Google has made a further investment in Chinese online music provider Top100.cn, it confirmed this week, even as the U.S. search giant waits to hear if its license to operate in China will be renewed.
Basketball star Yao Ming and Google each took part in a second round of funding for the Web site, Chinese news media reported. Some reports put the total of their separate investments at about US$1 million.
Google spokeswoman Jessica Powell confirmed late Tuesday that the search giant took part in the funding round but would not disclose the amount.
Top100.cn and Google have been partners since 2007, working together to provide online music in China. Their main rival has been Baidu.com, but while Baidu controls about 64 percent of the local search market, the links it provides for music downloads often lead to illegal, pirate music sites.
To compete, Top100.cn has worked to offer legal downloads, signing deals with major music labels.
Top100.cn did not immediately return a call seeking comment about the investments Wednesday. The site boasts a music library of more than 1 million songs.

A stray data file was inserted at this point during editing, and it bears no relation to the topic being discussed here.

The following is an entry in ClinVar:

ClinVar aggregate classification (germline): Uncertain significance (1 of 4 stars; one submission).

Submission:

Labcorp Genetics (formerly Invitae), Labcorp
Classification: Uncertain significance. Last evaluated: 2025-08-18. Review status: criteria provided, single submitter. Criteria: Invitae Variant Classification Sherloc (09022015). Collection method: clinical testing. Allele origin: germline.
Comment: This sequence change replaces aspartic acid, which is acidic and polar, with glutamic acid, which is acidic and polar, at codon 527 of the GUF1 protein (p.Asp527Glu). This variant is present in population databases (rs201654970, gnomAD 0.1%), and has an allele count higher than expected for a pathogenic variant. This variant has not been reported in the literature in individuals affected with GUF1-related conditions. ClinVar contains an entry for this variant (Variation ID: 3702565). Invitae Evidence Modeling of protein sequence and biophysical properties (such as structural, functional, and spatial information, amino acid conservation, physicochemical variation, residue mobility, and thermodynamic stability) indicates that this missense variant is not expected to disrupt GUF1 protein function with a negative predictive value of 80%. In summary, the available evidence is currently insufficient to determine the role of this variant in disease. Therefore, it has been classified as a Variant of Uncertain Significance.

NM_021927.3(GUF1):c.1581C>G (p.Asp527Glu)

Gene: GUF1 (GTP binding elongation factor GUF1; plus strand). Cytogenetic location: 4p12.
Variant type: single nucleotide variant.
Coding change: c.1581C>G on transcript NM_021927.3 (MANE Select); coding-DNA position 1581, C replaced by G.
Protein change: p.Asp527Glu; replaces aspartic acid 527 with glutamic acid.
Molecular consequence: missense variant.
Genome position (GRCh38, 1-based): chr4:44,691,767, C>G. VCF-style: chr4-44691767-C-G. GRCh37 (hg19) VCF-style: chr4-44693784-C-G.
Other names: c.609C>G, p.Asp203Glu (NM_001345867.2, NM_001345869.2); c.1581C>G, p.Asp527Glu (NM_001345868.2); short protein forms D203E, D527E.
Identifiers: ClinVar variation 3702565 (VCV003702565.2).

Shaun Rein, managing director of China Market Research Group, in Shanghai, said Google's investment makes sense for the company. "The trend is toward legal music services," he said.
But he was surprised that Top100.cn accepted the funding from Google, given that company's recent troubles with the Chinese government. Since last week, Google has been waiting to hear from Chinese authorities about whether its license to operate in China will be renewed. Without the license, Google could potentially be forced to end some of its operations in the country.
"I think right now with Google, everybody is trying to shy away from working with them [in China]," Rein said. "They are concerned with the way the government is going to act with Google."